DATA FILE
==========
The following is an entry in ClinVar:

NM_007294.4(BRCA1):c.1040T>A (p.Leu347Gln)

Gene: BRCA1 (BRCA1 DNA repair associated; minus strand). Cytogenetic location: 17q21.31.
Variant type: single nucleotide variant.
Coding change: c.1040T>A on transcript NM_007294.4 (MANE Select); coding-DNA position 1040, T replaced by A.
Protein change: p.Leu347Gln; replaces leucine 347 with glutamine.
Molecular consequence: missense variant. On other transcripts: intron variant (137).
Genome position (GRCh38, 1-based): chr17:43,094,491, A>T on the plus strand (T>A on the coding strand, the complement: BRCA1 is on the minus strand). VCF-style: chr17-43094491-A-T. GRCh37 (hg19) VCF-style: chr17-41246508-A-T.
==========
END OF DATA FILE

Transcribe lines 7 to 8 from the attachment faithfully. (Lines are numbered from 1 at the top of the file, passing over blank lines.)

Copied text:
Molecular consequence: missense variant. On other transcripts: intron variant (137).
Genome position (GRCh38, 1-based): chr17:43,094,491, A>T on the plus strand (T>A on the coding strand, the complement: BRCA1 is on the minus strand). VCF-style: chr17-43094491-A-T. GRCh37 (hg19) VCF-style: chr17-41246508-A-T.